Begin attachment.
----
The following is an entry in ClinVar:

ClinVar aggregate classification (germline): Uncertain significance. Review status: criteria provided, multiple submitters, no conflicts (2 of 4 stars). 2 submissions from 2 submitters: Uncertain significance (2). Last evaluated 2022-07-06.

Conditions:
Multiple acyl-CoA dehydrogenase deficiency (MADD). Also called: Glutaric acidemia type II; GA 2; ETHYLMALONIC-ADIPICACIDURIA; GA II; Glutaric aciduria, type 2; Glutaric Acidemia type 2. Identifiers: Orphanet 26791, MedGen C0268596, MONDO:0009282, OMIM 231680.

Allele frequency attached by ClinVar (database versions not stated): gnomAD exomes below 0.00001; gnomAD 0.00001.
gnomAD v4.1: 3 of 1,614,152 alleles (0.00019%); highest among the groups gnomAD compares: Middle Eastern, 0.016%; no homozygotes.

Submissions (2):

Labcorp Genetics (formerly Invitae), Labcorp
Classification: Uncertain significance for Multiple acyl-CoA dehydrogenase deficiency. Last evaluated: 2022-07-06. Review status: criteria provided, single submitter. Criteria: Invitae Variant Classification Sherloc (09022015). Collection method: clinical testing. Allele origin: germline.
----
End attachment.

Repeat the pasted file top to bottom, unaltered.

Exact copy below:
The following is an entry in ClinVar:

ClinVar aggregate classification (germline): Uncertain significance. Review status: criteria provided, multiple submitters, no conflicts (2 of 4 stars). 2 submissions from 2 submitters: Uncertain significance (2). Last evaluated 2022-07-06.

Conditions:
Multiple acyl-CoA dehydrogenase deficiency (MADD). Also called: Glutaric acidemia type II; GA 2; ETHYLMALONIC-ADIPICACIDURIA; GA II; Glutaric aciduria, type 2; Glutaric Acidemia type 2. Identifiers: Orphanet 26791, MedGen C0268596, MONDO:0009282, OMIM 231680.

Allele frequency attached by ClinVar (database versions not stated): gnomAD exomes below 0.00001; gnomAD 0.00001.
gnomAD v4.1: 3 of 1,614,152 alleles (0.00019%); highest among the groups gnomAD compares: Middle Eastern, 0.016%; no homozygotes.

Submissions (2):

Labcorp Genetics (formerly Invitae), Labcorp
Classification: Uncertain significance for Multiple acyl-CoA dehydrogenase deficiency. Last evaluated: 2022-07-06. Review status: criteria provided, single submitter. Criteria: Invitae Variant Classification Sherloc (09022015). Collection method: clinical testing. Allele origin: germline.